Litmus are a trusted friend to those that dare venture into the shiny but often confusing world of email marketing. They not only provide tools for building and testing your emails so they look their very best (when sent via your favourite ESP of course), but also lead research into the various trends and happenings in the world of email. The wealth of information they gather from customers and others involved in the email community is passed on via emails, blogs, conferences and other resources to help promote best email building and marketing practice, and thus the best possible customer experience.
Handily, at the beginning of the year Litmus take what they’ve learnt and compile a report of what happened in the year gone, along with educated predictions about what will affect email marketers in the year to come. You can grab yourself a copy of the 2019 State of Email Report at the Litmus Blog. It’s a long old beast, so we thought we’d pick out some of the key highlights.
Email Client Share for 2018
Litmus tracks over 890 million opens worldwide across a variety of industries and market sectors. Month-to-month you can see a snapshot of each Email Client’s Market Share in terms of what devices and email readers were used to open emails. At the end of the year, the overall share each client had is worked out. 2018 looked a bit like this:
Unsurprisingly perhaps, the lion’s share of email opens (29%) was on Apple iPhone’s native Mail app, with the Gmail App following very closely behind at 27% – so 43% of all emails were opened on a smartphone! There follows a big drop down to the iPad Mail app at 9%, then the Outlook desktop reader seems to have gained in popularity since last year, coming in neck-and-neck with Apple’s Mail for Mac.
Of course, this is a fairly broad picture. But with each email client having their own requirements for how you build your emails, whichever ESP you use it’s important track your own campaign stats so that you can work out the email clients that are actually relevant to your own business. This way you can build and target your email campaigns appropriately.
2018 was a landmark year for many an email marketer due to the introduction of the EU’s General Data and Privacy Regulation, or GDPR. The primary focus is to make sure that personal data is only collected with the clear, informed, unambiguous consent of the ‘Data Subject’. So it is especially important that email marketers have a way to record their subscriber database’s explicit consent to receive marketing emails.[chart]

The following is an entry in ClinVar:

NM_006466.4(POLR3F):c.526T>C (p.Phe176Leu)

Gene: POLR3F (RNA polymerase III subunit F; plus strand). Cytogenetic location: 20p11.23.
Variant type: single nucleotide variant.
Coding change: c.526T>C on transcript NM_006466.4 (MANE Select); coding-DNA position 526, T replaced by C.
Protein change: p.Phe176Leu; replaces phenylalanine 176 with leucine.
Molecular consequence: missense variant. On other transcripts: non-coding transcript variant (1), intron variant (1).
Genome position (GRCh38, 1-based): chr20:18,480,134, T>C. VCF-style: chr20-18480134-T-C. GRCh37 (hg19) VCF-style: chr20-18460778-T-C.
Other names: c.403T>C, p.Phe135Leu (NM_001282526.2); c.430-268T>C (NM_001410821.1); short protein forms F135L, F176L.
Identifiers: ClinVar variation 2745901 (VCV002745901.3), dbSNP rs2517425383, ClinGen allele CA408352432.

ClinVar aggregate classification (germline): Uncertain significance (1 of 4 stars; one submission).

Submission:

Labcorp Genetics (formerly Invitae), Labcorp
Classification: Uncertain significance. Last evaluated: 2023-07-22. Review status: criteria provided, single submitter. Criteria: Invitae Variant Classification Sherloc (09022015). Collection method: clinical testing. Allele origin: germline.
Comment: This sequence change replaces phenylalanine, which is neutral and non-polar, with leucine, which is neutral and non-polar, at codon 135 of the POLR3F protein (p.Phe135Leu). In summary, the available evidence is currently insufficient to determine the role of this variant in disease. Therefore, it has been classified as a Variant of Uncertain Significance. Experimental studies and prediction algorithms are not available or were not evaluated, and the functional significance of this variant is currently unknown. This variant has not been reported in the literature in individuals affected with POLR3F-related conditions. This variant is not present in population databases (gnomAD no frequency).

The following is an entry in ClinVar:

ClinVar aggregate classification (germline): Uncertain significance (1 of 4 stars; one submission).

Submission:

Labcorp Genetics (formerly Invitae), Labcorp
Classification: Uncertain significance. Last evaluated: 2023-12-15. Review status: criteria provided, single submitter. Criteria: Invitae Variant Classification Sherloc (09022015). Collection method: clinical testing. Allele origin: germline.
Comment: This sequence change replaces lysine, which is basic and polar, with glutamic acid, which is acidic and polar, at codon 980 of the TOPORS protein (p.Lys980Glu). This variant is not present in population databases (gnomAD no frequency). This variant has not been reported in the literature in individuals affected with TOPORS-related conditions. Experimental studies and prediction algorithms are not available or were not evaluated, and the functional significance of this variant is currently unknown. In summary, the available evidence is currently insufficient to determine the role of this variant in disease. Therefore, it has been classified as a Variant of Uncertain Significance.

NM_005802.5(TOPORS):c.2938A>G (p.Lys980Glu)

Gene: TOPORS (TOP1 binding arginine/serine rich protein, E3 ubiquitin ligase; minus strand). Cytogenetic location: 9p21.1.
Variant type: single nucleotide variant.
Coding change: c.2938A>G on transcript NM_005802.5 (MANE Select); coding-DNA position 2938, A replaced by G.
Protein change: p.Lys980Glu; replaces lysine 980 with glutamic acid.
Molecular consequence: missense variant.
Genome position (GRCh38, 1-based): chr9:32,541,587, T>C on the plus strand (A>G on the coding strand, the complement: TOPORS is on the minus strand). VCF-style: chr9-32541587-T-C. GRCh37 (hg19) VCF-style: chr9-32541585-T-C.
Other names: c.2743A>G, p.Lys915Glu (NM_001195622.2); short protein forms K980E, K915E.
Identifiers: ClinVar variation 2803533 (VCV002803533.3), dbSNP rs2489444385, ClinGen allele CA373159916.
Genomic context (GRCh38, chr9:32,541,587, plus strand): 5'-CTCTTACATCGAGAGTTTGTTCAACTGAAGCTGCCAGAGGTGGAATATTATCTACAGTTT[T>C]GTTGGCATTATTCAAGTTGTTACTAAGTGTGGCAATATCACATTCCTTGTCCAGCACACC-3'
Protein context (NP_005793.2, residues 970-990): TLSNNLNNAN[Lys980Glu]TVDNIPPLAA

Although there were fears that organisations’ mailing lists would be hit hard, this has in fact turned out not to be the case. In fact, around 60% of GDPR-compliant organisations lost less than 10% of their subscriber database, most of which were either inactive or unengaged enough not to be of any real value anyway. To put a positive spin on it, this presented the opportunity for many organisations to carry out a good old spring-cleaning exercise.
In other news
- In the world of Apple, September 2018 saw the release of the latest iPhones: the XS and the XR. Oh, and the launch of iOS 12.
- September also brought us a shiny new Microsoft Outlook 2019. Its inbox uses much the same kind of Word-based nonsense as before to display HTML emails, but with a nicer UI. Outlook.com webmail has improved support for CSS media queries and other HTML accessibility attributes. An update for Outlook 2016 caused a collective gasp of amazement, as animated GIFs started – animating!
- There is much afoot in Gmail Towers, as they commenced rollout of a new Gmail UI. Simultaneously, a target date of March 2019 was set for killing off of it’s sibling, the Inbox mail app. Fret not, however, a few of the handier features will be migrated across to Gmail, including: suggested unsubscribes (for emails that see less interaction); email smart-reply suggestions (for one-click replies); ‘follow-up’ suggestions (emails that seem to need urgent attention placed at top of inbox); and even a ‘snooze email’ function. Machine learning comes to the Promotions tab as a means to bundle these emails more intelligently, organised by theme or topic e.g. ‘Top Deals’ or ‘Top Picks’ etc. Gmail mobile app users will see the return of the ability to add a ‘featured image’ right in the Promo email preview, as well as the option to display even more supporting information – a business logo, promotion codes, deal expiration dates etc. However, as per Google usual, expect it to take a while to make it across the entire Gmail infrastucture)
- Finally, Oath – now known as Verizon Media – aquired and is now in the process of merging the Yahoo! and AoL webmail platforms into the same infrastructure. This may lead to ESP tracking confusion as Yahoo! email opens may be mixed together with AoL email opens until a way to distinguish between them is given. In addition, image caching similar to Gmail has been introduced, so you may not be able to track an email in Yahoo! or AoL being opened more than once. Grrr.
The last word
2019 promises to be an exciting year for email and email marketing. Despite the occasional doomsayers, this report actually shows that the email is thriving as one of our most trusted forms of personal communication, complimenting rather than being replaced by instant messaging services.
Not bad for a nearly 50-year-old technology!
Digital Designer & UX Craftsman at NewZapp